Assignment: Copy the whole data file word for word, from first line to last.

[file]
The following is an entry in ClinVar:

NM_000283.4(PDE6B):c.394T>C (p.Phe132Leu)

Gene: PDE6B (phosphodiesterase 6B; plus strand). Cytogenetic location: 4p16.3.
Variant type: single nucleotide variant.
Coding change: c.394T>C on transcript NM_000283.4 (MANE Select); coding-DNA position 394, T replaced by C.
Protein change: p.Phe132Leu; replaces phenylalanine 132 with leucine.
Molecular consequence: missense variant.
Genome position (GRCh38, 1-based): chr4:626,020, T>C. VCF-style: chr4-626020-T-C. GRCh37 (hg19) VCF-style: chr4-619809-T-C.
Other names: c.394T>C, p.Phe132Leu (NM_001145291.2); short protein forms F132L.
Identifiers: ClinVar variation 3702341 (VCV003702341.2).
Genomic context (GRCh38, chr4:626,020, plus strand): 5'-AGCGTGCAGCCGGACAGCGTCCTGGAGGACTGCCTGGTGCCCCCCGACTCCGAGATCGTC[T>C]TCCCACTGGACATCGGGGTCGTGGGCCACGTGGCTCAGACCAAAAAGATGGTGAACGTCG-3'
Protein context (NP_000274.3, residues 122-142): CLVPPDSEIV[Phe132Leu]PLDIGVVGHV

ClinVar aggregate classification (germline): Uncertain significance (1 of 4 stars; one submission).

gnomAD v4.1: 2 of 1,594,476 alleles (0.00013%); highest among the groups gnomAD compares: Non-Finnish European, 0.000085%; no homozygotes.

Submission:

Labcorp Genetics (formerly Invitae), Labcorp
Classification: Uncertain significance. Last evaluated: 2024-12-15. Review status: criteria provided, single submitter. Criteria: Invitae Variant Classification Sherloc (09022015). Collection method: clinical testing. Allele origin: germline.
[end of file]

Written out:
The following is an entry in ClinVar:

NM_000283.4(PDE6B):c.394T>C (p.Phe132Leu)

Gene: PDE6B (phosphodiesterase 6B; plus strand). Cytogenetic location: 4p16.3.
Variant type: single nucleotide variant.
Coding change: c.394T>C on transcript NM_000283.4 (MANE Select); coding-DNA position 394, T replaced by C.
Protein change: p.Phe132Leu; replaces phenylalanine 132 with leucine.
Molecular consequence: missense variant.
Genome position (GRCh38, 1-based): chr4:626,020, T>C. VCF-style: chr4-626020-T-C. GRCh37 (hg19) VCF-style: chr4-619809-T-C.
Other names: c.394T>C, p.Phe132Leu (NM_001145291.2); short protein forms F132L.
Identifiers: ClinVar variation 3702341 (VCV003702341.2).
Genomic context (GRCh38, chr4:626,020, plus strand): 5'-AGCGTGCAGCCGGACAGCGTCCTGGAGGACTGCCTGGTGCCCCCCGACTCCGAGATCGTC[T>C]TCCCACTGGACATCGGGGTCGTGGGCCACGTGGCTCAGACCAAAAAGATGGTGAACGTCG-3'
Protein context (NP_000274.3, residues 122-142): CLVPPDSEIV[Phe132Leu]PLDIGVVGHV

ClinVar aggregate classification (germline): Uncertain significance (1 of 4 stars; one submission).

gnomAD v4.1: 2 of 1,594,476 alleles (0.00013%); highest among the groups gnomAD compares: Non-Finnish European, 0.000085%; no homozygotes.

Submission:

Labcorp Genetics (formerly Invitae), Labcorp
Classification: Uncertain significance. Last evaluated: 2024-12-15. Review status: criteria provided, single submitter. Criteria: Invitae Variant Classification Sherloc (09022015). Collection method: clinical testing. Allele origin: germline.